Equine & Livestock

Fall/Winter 2022 Equine & Livestock Solutions

Issue link: https://www.e-digitaleditions.com/i/1478196

Contents of this Issue


Page 20 of 43

Equine protozoal myeloencephalitis (EPM) is a devastating disease. Fortunately, with ReBalance, you don't have to make trade-offs between efficacy and affordable treatment. In clinical trials, 61.5% of horses given ReBalance were considered treatment successes 1 , and the efficacy of approved treatments is comparable. 2 For your cost-conscious clients, prescribe FDA-approved ReBalance. Contact your PRN Pharmacal sales representative or preferred distributor for more information. Or call 800-874-9764 and visit www.prnpharmacal.com/rebalance. (sulfadiazine and pyrimethamine) Antiprotozoal Oral Suspension Tough on EPM. Gentle on the wallet. 1 Animal Health Pharmaceuticals. Freedom of information summary, NADA 141–240. REBALANCE Antiprotozoal Oral Suspension (sulfadiazine and pyrimethamine) "for the treatment of horses with equine protozoal myeloencephalitis (EPM) caused by Sarcocystis neurona." Animal Health Pharmaceuticals, LLC, St. Joseph, MO; 2004. 2 Johnson AL. Evidence-Based Review of Diagnosis and Treatment of Sarcocystis neurona Infection (Equine Protozoal Myeloencephalitis), in Proceedings. 55th Annual American Association of Equine Practitioners Convention 2009; 172-176. ©2015 Pegasus Laboratories, Inc. PRN® and ReBalance® are all trademarks of Pegasus Laboratories, Inc. REB-8/15-02 Important Safety Information For use in horses only. Do not use in horses intended for human consumption. Not for human use. Keep out of the reach of children. Prior to treatment with ReBalance Antiprotozoal Oral Suspension, EPM should be distinguished from other diseases that may cause ataxia in horses. Injuries or lameness may also complicate the evaluation of an animal with EPM. In most instances, ataxia due to EPM is asymmetrical and affects the front and/or the hind limbs. Treatment may cause generalized bone marrow suppression, anemia, leukopenia, neutropenia, and thrombocytopenia. A complete blood count (CBC) should be performed monthly to monitor horses for development of these conditions. The administration of the drug may need to be discontinued and/or treatments for bone marrow suppression initiated. Other, less frequent side effects included decreased appetite, loose stools, and mild colic. In most cases, the gastrointestinal signs were self-limiting and did not require discontinuation of treatment. Worsened neurologic deficits (treatment crisis) may be observed during a period beginning with the first few days of treatment with ReBalance and ranging out to 5 weeks. This neurologic deficit exacerbation may be the result of an inflammatory reaction to the dying parasites in the CNS tissue. The safe use of ReBalance Antiprotozoal Oral Suspension in horses used for breeding purposes, during pregnancy, or in lactating mares has not been evaluated. The safety of ReBalance with concomitant therapies in horses has not been evaluated. ReBalance is not for use in horses with known hypersensitivity to sulfonamide drugs or pyrimethamine. Refer to the prescribing information for complete details or visit prnpharmacal.com/rebalance.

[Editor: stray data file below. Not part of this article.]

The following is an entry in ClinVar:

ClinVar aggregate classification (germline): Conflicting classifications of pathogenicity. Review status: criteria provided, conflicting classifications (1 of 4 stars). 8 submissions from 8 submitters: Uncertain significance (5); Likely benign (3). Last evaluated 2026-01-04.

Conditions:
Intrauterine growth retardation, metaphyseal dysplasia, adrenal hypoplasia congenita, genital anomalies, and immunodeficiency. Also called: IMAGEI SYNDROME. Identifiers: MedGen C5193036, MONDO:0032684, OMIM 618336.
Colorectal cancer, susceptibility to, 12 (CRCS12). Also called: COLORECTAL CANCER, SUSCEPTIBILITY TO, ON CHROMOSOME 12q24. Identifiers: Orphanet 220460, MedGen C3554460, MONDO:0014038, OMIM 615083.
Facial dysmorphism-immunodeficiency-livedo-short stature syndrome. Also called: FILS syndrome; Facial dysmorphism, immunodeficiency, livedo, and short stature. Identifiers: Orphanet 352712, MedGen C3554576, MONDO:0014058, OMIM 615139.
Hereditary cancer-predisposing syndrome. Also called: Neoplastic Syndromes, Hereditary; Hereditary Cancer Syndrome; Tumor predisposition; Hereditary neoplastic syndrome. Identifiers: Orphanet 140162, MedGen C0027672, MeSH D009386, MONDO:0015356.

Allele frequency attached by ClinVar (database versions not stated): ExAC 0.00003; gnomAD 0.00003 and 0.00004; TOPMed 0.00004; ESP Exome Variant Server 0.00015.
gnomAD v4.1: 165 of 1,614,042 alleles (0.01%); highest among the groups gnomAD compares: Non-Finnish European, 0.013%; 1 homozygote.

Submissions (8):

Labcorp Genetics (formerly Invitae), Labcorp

Articles in this issue

Links on this page

Archives of this issue

view archives of Equine & Livestock - Fall/Winter 2022 Equine & Livestock Solutions